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  • 9
    Publication Date: 2011-02-19
    Description: Controlling the electromagnetic properties of materials, going beyond the limit that is attainable with naturally existing substances, has become a reality with the advent of metamaterials. The range of various structured artificial 'atoms' has promised a vast variety of otherwise unexpected physical phenomena, among which the experimental realization of a negative refractive index has been one of the main foci thus far. Expanding the refractive index into a high positive regime will complete the spectrum of achievable refractive index and provide more design flexibility for transformation optics. Naturally existing transparent materials possess small positive indices of refraction, except for a few semiconductors and insulators, such as lead sulphide or strontium titanate, that exhibit a rather high peak refractive index at mid- and far-infrared frequencies. Previous approaches using metamaterials were not successful in realizing broadband high refractive indices. A broadband high-refractive-index metamaterial structure was theoretically investigated only recently, but the proposed structure does not lend itself to easy implementation. Here we demonstrate that a broadband, extremely high index of refraction can be realized from large-area, free-standing, flexible terahertz metamaterials composed of strongly coupled unit cells. By drastically increasing the effective permittivity through strong capacitive coupling and decreasing the diamagnetic response with a thin metallic structure in the unit cell, a peak refractive index of 38.6 along with a low-frequency quasi-static value of over 20 were experimentally realized for a single-layer terahertz metamaterial, while maintaining low losses. As a natural extension of these single-layer metamaterials, we fabricated quasi-three-dimensional high-refractive-index metamaterials, and obtained a maximum bulk refractive index of 33.2 along with a value of around 8 at the quasi-static limit.〈br /〉〈span class="detail_caption"〉Notes: 〈/span〉Choi, Muhan -- Lee, Seung Hoon -- Kim, Yushin -- Kang, Seung Beom -- Shin, Jonghwa -- Kwak, Min Hwan -- Kang, Kwang-Young -- Lee, Yong-Hee -- Park, Namkyoo -- Min, Bumki -- England -- Nature. 2011 Feb 17;470(7334):369-73. doi: 10.1038/nature09776.〈br /〉〈span class="detail_caption"〉Author address: 〈/span〉Department of Mechanical Engineering, Korea Advanced Institute of Science and Technology, Daejeon 305-751, South Korea.〈br /〉〈span class="detail_caption"〉Record origin:〈/span〉 〈a href="http://www.ncbi.nlm.nih.gov/pubmed/21331038" target="_blank"〉PubMed〈/a〉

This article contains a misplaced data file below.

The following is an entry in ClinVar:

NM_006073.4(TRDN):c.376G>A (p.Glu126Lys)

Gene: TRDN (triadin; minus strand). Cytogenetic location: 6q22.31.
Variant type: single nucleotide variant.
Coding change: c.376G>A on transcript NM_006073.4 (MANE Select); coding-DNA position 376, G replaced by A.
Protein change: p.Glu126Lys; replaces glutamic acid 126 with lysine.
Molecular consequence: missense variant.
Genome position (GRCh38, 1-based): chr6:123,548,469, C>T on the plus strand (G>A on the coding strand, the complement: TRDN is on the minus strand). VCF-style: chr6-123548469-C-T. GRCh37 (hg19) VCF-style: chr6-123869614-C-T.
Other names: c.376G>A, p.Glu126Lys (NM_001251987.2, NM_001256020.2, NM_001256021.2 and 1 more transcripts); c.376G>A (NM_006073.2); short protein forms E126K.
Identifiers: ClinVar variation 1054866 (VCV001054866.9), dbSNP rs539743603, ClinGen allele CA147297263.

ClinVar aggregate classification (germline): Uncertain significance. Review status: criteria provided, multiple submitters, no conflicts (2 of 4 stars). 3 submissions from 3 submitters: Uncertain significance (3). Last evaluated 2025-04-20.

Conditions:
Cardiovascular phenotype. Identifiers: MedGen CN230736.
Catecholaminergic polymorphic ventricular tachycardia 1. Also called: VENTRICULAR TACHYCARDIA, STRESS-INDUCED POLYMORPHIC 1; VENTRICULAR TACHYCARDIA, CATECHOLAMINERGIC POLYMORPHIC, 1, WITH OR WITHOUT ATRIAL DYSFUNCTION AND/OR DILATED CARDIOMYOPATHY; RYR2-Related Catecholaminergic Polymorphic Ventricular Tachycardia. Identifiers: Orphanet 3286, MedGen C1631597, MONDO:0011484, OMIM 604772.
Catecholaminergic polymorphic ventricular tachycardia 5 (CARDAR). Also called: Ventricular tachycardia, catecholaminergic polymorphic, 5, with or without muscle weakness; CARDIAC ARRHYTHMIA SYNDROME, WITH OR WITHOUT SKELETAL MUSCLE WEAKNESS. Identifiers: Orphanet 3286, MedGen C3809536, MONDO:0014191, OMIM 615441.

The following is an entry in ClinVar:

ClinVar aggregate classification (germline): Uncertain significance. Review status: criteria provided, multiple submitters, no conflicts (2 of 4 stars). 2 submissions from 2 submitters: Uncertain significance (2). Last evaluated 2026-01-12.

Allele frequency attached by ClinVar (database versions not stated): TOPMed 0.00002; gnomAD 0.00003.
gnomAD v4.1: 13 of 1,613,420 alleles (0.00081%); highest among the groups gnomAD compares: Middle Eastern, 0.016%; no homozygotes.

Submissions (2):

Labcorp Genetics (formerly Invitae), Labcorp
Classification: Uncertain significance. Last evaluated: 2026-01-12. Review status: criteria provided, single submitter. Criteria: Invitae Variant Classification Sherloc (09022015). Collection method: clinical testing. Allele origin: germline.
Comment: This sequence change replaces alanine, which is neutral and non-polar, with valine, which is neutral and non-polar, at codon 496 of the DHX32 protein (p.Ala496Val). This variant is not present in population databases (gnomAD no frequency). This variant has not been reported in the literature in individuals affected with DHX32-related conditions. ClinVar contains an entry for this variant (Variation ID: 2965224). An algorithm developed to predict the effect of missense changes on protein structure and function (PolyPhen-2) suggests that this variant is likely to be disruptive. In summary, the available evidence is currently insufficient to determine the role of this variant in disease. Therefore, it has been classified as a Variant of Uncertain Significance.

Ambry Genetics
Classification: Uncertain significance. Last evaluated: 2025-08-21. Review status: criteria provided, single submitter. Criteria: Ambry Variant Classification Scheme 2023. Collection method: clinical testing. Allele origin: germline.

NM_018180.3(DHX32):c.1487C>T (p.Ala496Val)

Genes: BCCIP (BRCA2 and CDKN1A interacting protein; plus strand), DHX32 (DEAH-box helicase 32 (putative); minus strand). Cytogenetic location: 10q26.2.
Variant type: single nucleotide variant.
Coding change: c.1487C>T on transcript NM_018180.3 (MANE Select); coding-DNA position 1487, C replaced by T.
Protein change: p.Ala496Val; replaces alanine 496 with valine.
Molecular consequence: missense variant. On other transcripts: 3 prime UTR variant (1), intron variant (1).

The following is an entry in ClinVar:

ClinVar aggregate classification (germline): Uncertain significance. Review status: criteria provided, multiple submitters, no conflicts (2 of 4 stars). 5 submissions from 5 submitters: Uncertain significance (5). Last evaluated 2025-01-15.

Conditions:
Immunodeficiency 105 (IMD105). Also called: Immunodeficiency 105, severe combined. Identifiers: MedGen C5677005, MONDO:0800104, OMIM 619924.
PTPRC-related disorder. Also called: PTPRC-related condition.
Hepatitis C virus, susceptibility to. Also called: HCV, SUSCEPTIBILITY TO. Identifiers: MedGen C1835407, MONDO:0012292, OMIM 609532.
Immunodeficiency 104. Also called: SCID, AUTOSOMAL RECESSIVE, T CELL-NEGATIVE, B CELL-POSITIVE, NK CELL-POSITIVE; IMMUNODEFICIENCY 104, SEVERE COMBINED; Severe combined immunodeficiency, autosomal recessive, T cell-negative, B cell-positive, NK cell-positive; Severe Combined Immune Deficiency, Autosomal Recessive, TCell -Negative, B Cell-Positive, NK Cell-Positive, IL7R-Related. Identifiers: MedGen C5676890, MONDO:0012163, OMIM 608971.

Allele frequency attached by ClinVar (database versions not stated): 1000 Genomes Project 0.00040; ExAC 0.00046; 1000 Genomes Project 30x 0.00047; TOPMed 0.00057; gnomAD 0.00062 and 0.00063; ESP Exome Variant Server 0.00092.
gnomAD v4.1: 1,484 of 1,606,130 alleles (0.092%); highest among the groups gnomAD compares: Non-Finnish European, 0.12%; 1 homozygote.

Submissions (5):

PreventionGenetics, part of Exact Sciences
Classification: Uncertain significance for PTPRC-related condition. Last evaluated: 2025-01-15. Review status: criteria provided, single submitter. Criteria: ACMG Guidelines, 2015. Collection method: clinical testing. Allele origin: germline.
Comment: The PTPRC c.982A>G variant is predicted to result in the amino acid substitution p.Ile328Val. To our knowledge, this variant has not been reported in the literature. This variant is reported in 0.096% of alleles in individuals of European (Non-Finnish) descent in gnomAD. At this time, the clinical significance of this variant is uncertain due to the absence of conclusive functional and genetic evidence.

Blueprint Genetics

Print ISSN: 0028-0836
    Electronic ISSN: 1476-4687
    Topics: Biology , Chemistry and Pharmacology , Medicine , Natural Sciences in General , Physics
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  • 10
    Publication Date: 2018-10-12
    Description: Next-generation sequencing (NGS) has been applied to define clinically relevant somatic mutations and classify subtypes in acute myeloid leukemia (AML). Persistent allelic burden after chemotherapy is associated with higher relapse incidence, but presence of allelic burden in AML patients after receiving allogeneic hematopoietic cell transplantation (HCT) has not been examined longitudinally. As such, we aimed to assess the feasibility of NGS in monitoring AML patients receiving HCT. Using a targeted gene panel, we performed NGS in 104 AML patients receiving HCT using samples collected at diagnosis, pre-HCT, and post-HCT at day 21 (post-HCT D21 ). NGS detected 256 mutations in 90 of 104 patients at diagnosis, which showed stepwise clearances after chemotherapy and HCT. In a subset of patients, mutations were still detectable pre-HCT and post-HCT. Most post-HCT mutations originate from mutations initially detected at diagnosis. Post-HCT D21 allelic burdens in relapsed patients were higher than in nonrelapsed patients. Post-HCT D21 mutations in relapsed patients all expanded at relapse. Assessment of variant allele frequency (VAF) revealed that overall VAF post-HCT D21 (VAF 0.2% -post-HCT D21 ) is associated with an increased risk of relapse (56.2% vs 16.0% at 3 years; P 〈 .001) and worse overall survival (OS; 36.5% vs 67.0% at 3 years; P = .006). Multivariate analyses confirmed that VAF 0.2% -post-HCT D21 is an adverse prognostic factor for OS (hazard ratio [HR], 3.07; P = .003) and relapse incidence (HR, 4.75; P 〈 .001), independent of the revised European LeukemiaNet risk groups. Overall, current study demonstrates that NGS-based posttransplant monitoring in AML patients is feasible and can distinguish high-risk patients for relapse.
    Keywords: Transplantation, Myeloid Neoplasia, Clinical Trials and Observations
    Print ISSN: 0006-4971
    Electronic ISSN: 1528-0020
    Topics: Biology , Medicine